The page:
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Critics reviews
Chronicle of a Summer
Edgar Morin, Jean Rouch France, 1961
It’s an invigorating watch for the way it mixes philosophical-political probings (about representation, the Holocaust, the Algerian War, meaning itself) with a freewheeling style less landlocked than even its New Wave competition, thanks in part to Rouch’s handheld, sound-equipped prototype camera.
September 17, 2014
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To the degree that Rouch and Morin undermined their authority as filmmakers, Chronicle became a model for the collective films of ‘68 and of the American New Left. If Rouch and Morin’s experiment towers above those films, and also those of America’s Direct Cinema, it is because of the moral commitment of the filmmakers to their roles as group leaders—more empathetic, challenging, and intelligent than the fathers of our wildest, utopian dreams.
September 04, 2013
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The result is a disarming portrait of Paris at a particular moment in time, but also a self-interrogating exploration of the documentary form itself, meeting its inherent limitations head-on in a way that few films since have even attempted.
March 13, 2013
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It’s one of the greatest, most audacious, most original documentaries ever made, one that poses—and, what’s more, responds to—questions of cinematic form and moral engagement that underlie the very genre, the very idea of nonfiction film.
February 28, 2013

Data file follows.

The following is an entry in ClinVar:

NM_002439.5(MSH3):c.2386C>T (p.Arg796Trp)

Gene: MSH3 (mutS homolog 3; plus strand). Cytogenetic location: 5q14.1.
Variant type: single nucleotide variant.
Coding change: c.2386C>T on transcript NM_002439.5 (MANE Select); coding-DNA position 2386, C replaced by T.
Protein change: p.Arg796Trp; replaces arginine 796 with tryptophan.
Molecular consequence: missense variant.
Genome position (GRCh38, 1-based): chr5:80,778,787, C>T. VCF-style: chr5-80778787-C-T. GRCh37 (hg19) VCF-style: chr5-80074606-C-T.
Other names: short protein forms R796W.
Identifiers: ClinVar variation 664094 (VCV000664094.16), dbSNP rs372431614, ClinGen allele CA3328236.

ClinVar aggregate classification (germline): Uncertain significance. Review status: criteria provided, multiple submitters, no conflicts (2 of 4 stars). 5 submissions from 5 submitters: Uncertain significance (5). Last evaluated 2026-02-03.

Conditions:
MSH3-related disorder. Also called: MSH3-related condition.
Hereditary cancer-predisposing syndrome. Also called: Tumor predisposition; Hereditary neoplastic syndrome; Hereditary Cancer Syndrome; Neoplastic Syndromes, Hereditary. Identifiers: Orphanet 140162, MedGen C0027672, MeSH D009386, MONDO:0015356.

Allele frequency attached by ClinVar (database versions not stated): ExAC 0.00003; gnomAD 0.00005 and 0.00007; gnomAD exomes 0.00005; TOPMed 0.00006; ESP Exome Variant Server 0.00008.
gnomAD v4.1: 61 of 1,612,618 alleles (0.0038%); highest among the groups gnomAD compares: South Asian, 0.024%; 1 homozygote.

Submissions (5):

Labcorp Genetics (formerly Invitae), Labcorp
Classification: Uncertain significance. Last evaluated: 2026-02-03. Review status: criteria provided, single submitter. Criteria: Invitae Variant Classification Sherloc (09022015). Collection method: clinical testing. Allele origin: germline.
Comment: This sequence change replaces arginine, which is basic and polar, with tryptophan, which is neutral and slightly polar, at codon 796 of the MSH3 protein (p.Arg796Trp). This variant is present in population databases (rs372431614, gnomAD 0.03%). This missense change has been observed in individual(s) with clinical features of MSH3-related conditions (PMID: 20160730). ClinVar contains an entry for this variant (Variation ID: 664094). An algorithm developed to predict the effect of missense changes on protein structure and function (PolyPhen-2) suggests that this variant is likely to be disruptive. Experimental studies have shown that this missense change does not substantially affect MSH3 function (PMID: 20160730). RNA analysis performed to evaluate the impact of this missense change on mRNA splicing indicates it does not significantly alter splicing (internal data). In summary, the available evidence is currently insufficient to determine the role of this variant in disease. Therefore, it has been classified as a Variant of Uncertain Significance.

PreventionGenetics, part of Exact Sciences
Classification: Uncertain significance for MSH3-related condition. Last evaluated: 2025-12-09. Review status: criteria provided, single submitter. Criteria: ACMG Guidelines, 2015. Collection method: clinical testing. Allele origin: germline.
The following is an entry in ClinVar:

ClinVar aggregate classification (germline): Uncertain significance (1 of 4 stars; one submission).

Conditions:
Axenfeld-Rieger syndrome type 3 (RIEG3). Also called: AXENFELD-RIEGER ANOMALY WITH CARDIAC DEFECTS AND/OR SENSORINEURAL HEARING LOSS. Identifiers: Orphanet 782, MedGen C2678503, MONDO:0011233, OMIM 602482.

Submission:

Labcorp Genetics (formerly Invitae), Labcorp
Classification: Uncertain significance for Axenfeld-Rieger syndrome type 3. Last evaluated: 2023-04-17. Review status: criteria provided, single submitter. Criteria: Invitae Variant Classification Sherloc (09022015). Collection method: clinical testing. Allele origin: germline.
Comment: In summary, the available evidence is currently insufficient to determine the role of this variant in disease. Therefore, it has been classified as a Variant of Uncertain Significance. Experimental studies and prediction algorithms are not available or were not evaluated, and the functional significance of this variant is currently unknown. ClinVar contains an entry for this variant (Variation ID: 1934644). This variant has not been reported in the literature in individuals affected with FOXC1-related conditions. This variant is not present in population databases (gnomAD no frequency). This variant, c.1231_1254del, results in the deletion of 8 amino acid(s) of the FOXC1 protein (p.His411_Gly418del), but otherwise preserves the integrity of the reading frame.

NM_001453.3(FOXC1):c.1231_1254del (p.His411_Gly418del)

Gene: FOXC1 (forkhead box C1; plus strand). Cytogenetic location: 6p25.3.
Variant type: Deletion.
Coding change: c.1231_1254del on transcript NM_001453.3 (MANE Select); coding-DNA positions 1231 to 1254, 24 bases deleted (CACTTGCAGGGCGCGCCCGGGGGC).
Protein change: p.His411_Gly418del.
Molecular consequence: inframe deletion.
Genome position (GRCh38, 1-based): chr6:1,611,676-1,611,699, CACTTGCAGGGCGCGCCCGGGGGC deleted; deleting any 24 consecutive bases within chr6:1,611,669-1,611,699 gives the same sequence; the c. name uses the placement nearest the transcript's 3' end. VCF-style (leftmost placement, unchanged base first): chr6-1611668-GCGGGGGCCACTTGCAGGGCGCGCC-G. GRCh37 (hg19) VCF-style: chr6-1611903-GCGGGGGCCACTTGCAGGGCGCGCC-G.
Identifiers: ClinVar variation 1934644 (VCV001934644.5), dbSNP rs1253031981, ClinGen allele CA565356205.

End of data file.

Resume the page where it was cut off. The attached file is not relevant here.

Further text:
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Chronicle of a Summer is a pivotal film in French cinema, and like others of its kind—The Rules of the Game, Breathless, Beau travail—its greatness lies in its attraction to the unknown. By using new technology to frame developing events, Rouch and Morin capture two profound transformations.
February 25, 2013
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That we feel the camera’s presence—and that of those who manipulate it—so resolutely gives the film an intermittently academic tone; as there’s nothing being obfuscated to provoke or delight us as a narrative would, the movie becomes an exercise, a study. There are also, however, displays of such affective immediacy that they seem to wage wars of independence against both the camera and the directors’ media-philosophical inquiries.
February 25, 2013
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Rouch and Morin at once provide a fascinating snapshot of a society on the verge of political upheaval (among the interviewees is a 20-year-old Régis Debray, who would become a close associate of Che Guevara) and an auto-critique of the vérité movement even before it had rightly begun.
February 22, 2013
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Part ethnographic survey, part theoretical discourse, part filmmaking free-for-all, this seminal gabfest takes a documentary gimmick—set up a camera and a microphone on the street and then ask random passerby whether they’re happy—and breaks it apart; the result is not only a revealing and important document of a time and a place, but also a landmark examination of how people perceive themselves and of how cinema works.
April 20, 2012
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Even more than his ethnographic works about Africans, Chronicle makes it evident in its graceful spontaneity why Rouch was a key influence on the French New Wave, so it isn’t surprising to discover in the closing credits that Raoul Coutard — the key cinematographer of that movement, who shot most of the first features of Godard, Truffaut, and Demy — worked on this film as well.
January 01, 2001
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